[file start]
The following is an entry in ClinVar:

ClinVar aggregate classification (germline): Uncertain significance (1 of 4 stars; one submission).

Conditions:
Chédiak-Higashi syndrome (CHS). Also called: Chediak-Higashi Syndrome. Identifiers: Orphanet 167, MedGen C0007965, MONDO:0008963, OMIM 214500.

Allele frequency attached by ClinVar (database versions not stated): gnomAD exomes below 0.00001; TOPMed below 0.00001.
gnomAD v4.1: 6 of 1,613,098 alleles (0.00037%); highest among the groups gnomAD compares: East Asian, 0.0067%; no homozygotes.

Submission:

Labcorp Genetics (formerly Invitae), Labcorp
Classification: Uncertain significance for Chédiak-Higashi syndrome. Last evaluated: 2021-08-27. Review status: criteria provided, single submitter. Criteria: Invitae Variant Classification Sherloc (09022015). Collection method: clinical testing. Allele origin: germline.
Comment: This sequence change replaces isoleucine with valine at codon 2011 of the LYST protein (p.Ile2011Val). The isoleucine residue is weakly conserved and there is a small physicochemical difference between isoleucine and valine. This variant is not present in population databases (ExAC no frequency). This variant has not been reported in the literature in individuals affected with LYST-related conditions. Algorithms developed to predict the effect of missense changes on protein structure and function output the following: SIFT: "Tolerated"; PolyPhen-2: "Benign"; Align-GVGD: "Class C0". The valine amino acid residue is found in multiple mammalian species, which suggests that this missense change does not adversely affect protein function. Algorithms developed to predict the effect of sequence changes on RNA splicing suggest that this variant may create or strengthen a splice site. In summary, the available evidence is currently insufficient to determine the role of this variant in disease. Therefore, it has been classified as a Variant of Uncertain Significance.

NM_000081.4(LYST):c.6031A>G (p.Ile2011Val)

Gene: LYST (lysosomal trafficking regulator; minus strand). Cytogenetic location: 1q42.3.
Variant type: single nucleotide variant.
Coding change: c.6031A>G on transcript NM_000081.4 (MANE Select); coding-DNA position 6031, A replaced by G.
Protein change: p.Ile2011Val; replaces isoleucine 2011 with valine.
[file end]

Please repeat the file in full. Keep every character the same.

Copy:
The following is an entry in ClinVar:

ClinVar aggregate classification (germline): Uncertain significance (1 of 4 stars; one submission).

Conditions:
Chédiak-Higashi syndrome (CHS). Also called: Chediak-Higashi Syndrome. Identifiers: Orphanet 167, MedGen C0007965, MONDO:0008963, OMIM 214500.

Allele frequency attached by ClinVar (database versions not stated): gnomAD exomes below 0.00001; TOPMed below 0.00001.
gnomAD v4.1: 6 of 1,613,098 alleles (0.00037%); highest among the groups gnomAD compares: East Asian, 0.0067%; no homozygotes.

Submission:

Labcorp Genetics (formerly Invitae), Labcorp
Classification: Uncertain significance for Chédiak-Higashi syndrome. Last evaluated: 2021-08-27. Review status: criteria provided, single submitter. Criteria: Invitae Variant Classification Sherloc (09022015). Collection method: clinical testing. Allele origin: germline.
Comment: This sequence change replaces isoleucine with valine at codon 2011 of the LYST protein (p.Ile2011Val). The isoleucine residue is weakly conserved and there is a small physicochemical difference between isoleucine and valine. This variant is not present in population databases (ExAC no frequency). This variant has not been reported in the literature in individuals affected with LYST-related conditions. Algorithms developed to predict the effect of missense changes on protein structure and function output the following: SIFT: "Tolerated"; PolyPhen-2: "Benign"; Align-GVGD: "Class C0". The valine amino acid residue is found in multiple mammalian species, which suggests that this missense change does not adversely affect protein function. Algorithms developed to predict the effect of sequence changes on RNA splicing suggest that this variant may create or strengthen a splice site. In summary, the available evidence is currently insufficient to determine the role of this variant in disease. Therefore, it has been classified as a Variant of Uncertain Significance.

NM_000081.4(LYST):c.6031A>G (p.Ile2011Val)

Gene: LYST (lysosomal trafficking regulator; minus strand). Cytogenetic location: 1q42.3.
Variant type: single nucleotide variant.
Coding change: c.6031A>G on transcript NM_000081.4 (MANE Select); coding-DNA position 6031, A replaced by G.
Protein change: p.Ile2011Val; replaces isoleucine 2011 with valine.